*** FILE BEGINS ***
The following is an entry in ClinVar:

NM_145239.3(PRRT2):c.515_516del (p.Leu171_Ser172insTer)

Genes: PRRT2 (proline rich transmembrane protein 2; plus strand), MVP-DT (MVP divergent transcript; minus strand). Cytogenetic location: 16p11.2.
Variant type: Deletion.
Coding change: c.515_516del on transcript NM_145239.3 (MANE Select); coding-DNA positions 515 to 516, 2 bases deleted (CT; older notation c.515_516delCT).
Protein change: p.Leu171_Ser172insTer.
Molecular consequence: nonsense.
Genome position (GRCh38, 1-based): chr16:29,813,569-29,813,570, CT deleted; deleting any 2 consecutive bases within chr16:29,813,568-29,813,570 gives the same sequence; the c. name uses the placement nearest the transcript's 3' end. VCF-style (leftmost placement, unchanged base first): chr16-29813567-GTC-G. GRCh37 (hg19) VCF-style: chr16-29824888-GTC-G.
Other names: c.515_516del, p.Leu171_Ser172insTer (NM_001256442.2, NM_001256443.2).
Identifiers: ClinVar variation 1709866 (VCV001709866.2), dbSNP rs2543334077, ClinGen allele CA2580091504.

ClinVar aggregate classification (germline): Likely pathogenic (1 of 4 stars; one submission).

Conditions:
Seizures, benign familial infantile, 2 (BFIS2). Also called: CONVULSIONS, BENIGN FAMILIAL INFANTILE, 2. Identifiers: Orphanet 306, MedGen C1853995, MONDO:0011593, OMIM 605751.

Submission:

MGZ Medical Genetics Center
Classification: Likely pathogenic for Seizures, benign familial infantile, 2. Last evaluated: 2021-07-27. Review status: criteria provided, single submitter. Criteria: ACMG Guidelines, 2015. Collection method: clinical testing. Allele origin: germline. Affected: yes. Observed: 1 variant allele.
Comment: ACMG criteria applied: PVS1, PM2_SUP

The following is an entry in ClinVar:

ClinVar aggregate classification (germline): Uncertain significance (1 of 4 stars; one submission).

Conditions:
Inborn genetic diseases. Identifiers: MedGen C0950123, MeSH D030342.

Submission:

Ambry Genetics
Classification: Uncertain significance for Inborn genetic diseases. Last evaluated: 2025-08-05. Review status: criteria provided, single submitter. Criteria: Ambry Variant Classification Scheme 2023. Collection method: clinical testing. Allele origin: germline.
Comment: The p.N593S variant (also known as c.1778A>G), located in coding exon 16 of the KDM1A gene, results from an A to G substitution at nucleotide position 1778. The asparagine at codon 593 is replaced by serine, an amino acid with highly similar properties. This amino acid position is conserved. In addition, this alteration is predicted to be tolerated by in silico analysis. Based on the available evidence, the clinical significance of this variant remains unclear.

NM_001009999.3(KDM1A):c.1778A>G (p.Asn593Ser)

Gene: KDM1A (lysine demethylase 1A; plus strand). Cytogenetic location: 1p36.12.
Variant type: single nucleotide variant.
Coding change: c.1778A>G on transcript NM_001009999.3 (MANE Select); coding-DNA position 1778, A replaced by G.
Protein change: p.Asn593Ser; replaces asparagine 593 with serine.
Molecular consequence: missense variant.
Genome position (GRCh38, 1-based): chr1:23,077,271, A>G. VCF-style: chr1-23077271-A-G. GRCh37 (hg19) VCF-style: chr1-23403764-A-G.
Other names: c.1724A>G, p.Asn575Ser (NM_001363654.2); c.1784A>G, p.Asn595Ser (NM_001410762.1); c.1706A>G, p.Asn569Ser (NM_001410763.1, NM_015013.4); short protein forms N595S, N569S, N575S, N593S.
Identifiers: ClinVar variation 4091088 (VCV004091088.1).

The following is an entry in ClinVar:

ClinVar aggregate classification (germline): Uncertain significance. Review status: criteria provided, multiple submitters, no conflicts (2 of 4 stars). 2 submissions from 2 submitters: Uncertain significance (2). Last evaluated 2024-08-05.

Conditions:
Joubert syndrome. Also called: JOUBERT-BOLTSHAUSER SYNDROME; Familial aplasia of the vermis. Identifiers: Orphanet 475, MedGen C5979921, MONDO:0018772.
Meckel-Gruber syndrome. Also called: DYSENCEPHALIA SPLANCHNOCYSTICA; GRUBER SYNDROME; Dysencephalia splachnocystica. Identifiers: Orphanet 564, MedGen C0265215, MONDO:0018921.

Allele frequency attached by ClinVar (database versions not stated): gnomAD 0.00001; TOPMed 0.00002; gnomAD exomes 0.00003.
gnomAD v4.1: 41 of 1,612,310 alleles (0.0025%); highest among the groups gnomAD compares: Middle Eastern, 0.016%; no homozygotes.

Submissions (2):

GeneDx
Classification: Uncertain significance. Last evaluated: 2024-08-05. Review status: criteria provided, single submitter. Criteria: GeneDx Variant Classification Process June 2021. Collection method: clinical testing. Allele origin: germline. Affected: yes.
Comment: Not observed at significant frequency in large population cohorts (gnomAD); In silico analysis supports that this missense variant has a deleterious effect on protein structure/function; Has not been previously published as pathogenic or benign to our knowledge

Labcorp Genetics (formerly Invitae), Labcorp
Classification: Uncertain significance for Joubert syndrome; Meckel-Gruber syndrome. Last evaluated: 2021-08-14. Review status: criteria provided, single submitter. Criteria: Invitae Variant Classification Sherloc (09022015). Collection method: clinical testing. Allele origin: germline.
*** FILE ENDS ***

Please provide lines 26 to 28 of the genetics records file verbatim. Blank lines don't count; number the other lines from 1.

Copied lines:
NM_001009999.3(KDM1A):c.1778A>G (p.Asn593Ser)

Gene: KDM1A (lysine demethylase 1A; plus strand). Cytogenetic location: 1p36.12.
Variant type: single nucleotide variant.